This was a moment when everything changed in my life.  Up to that time, I had concocted in my mind this perfect little version of how my marriage and family life would work out, with my perfect children being attractive and popular and smart, and going on to successful careers and marriages of their own with loving spouses as attractive and popular and smart as my kids were.  (well, almost, anyhow.)  Hearing loss had no place in this little fantasy, and my life came to a screeching halt.

My response at one particular low point was to sit on my living room sofa and pick up my Bible.  “OK God, what do you have to say to me?”  My method was that completely stupid one of opening that bible to some random page and to start reading.  And the most amazing thing happened.

It turns out that I had opened to a passage in Exodus, the one where God is trying to convince Moses to take charge and lead God’s people out of their slavery in Egypt.  Anyone who has ever watched The Ten Commandments or The Prince of Egypt (the animated version) will know the story.  Moses kept coming up with reason after reason why he was not the right man for the job, including one I had never really paid attnetion to.  “I am slow of speech and toungue”, he said.  And it was God’s reply to Moses that served as the 2 x 4 that smacked me across the head.  “Who has made man’s mouth? Who makes him dumb, or deaf, or seeing, or blind? Is it not I, the LORD?”  (Exodus 4, 10-11 for those interested.)

Wow.  Was this somehow part of a plan?  And if it was, how was I going to respond to it?  When your boss at work tells you his plan for you, you either need to get on board or quit and find another job.  All of my years of soaking up a foundation of Lutheran, Catholic and all the rest had me convinced that “another job” was out of the question.  And then that oh-so-Catholic response came out of me:  I don’t like this plan.  I think it’s a terrible plan.  I would have done it some other way.  But You are God and I am not.  If this is Your plan, then You need to give me what I need to accept it and to work with it.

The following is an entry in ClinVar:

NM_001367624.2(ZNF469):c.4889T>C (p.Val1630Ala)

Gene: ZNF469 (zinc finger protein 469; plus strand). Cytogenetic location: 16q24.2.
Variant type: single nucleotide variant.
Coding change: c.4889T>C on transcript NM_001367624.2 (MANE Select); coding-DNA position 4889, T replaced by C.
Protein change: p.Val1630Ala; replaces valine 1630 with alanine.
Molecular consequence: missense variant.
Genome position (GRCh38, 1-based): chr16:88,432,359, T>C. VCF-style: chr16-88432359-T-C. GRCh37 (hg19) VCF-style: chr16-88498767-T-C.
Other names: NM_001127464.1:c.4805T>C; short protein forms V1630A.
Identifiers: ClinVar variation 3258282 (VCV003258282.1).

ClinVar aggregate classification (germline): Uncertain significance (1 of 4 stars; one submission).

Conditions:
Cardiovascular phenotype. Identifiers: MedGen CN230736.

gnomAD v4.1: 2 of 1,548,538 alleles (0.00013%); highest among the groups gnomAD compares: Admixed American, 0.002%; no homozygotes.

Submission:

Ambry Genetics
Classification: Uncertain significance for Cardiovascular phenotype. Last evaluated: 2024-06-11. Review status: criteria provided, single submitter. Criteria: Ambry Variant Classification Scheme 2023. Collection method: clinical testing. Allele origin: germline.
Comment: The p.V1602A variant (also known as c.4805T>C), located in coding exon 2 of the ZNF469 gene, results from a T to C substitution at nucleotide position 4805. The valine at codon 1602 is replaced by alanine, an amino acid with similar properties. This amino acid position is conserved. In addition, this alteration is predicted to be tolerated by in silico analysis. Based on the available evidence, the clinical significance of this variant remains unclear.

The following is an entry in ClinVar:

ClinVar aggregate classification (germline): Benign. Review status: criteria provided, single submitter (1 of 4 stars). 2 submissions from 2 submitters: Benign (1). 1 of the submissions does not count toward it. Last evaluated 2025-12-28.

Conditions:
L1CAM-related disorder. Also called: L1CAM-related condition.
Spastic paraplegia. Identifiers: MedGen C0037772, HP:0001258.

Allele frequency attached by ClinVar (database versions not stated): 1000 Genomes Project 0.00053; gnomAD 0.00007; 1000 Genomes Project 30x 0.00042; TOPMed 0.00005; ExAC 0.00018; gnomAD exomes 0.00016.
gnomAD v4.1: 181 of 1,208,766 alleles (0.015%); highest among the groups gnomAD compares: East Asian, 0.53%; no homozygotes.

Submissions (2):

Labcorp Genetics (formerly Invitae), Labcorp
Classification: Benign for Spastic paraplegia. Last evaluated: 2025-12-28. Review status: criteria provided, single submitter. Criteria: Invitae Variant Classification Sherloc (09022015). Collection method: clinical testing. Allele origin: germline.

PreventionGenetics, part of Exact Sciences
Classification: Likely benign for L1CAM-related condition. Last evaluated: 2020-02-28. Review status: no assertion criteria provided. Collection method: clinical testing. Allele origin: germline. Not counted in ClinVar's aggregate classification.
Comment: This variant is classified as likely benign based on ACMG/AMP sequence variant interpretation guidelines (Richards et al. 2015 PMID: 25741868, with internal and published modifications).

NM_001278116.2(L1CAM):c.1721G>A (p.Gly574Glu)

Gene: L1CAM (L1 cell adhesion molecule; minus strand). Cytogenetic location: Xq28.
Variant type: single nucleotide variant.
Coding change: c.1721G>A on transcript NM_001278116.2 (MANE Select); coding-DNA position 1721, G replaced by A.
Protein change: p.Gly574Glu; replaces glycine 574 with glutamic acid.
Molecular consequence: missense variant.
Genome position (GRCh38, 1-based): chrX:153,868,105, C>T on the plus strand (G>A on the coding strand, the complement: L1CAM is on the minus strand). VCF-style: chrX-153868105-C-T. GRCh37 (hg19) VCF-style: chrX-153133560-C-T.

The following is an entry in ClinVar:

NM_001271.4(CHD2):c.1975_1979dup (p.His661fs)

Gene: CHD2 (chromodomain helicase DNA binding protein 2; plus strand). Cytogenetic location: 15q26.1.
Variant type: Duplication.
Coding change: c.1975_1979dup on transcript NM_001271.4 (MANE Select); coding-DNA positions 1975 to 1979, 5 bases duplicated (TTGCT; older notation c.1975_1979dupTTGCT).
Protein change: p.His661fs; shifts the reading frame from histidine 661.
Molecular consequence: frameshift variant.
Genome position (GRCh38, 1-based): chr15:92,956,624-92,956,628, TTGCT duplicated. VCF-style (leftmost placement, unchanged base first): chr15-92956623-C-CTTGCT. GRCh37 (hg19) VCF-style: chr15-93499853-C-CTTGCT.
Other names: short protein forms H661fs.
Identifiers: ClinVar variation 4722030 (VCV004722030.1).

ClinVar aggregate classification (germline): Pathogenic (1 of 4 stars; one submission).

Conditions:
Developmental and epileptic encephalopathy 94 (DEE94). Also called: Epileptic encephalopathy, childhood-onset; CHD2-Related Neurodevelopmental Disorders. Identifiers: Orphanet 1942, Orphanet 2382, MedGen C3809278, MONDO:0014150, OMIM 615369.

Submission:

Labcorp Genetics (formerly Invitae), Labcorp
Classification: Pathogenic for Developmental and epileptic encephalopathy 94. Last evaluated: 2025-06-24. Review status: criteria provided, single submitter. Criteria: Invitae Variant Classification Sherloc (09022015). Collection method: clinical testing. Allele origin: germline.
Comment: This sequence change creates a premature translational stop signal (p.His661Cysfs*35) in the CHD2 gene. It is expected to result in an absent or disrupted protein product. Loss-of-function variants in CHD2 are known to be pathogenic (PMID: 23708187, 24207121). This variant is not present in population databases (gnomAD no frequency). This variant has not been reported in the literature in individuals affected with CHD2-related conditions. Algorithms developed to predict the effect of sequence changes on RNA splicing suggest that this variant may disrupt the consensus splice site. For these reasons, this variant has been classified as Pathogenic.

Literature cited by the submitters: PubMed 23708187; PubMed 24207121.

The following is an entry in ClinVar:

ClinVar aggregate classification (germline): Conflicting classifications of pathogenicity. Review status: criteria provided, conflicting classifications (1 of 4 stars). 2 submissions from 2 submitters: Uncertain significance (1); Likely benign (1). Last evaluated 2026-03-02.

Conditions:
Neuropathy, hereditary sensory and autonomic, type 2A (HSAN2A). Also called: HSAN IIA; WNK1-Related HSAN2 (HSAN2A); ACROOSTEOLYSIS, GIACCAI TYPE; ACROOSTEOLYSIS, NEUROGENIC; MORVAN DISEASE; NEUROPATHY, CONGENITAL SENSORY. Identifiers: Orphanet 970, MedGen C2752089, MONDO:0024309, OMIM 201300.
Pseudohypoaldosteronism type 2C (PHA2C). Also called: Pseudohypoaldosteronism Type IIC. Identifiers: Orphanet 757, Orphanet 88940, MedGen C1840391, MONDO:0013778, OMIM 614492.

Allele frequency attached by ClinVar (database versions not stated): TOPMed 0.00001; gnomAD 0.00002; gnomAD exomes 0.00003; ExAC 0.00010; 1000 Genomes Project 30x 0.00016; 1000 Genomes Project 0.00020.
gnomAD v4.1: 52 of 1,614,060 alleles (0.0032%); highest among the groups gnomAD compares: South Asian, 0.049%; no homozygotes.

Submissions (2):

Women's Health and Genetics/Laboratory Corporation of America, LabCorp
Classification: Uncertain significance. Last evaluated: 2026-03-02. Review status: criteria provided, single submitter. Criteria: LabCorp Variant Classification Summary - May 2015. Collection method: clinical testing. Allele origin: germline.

As it worked out, that is exactly what happened.   Every family with a child who is afflicted by some illness or disability must eventually come to accept a new kind of normal, and this is true whether that family has some kind of religious faith or not.  But for me, the deep conviction that this is all part of a plan working out in our lives has helped me to make peace with this state of things.  There is a lot more to say about this part of our lives, but for the purposes of this topic, I’ll just say that my daughter has grown into an amazing young woman.  An amazing young woman who eventually received two cochlear implants, and who has done exceedingly well, but only by great personal struggle and perseverance.  I still don’t know why it had to be this way, and I still wish we could have all gone about lives without this difficulty, but here we are in a place that could have been so much worse.

You are probably wondering when this story is going to be finished.  Not yet, is my anwer.  Even though I was making slow progress and had finally learned some lessons about trust and actually living that faith that I had been professing, I remained simmering in this undefined stew of Christianity which was part Catholic and part everything else.  I would soon make the discovery that finally pushed me all the way over the fence.

3 thoughts on “Why I am Catholic (Part 3)

  1. “This is God’s universe and he does things his way. Now, you may have a better way of doing things, but you don’t have a universe.” -J. Vernon McGee

    You probably heard that one on the radio too. Hearing loss is a struggle, I’m totally right side deaf. Possibly the plan was to make me sit right up front in Church so I could hear & read lips, thus ensuring that I pay attention.

    Liked by 1 person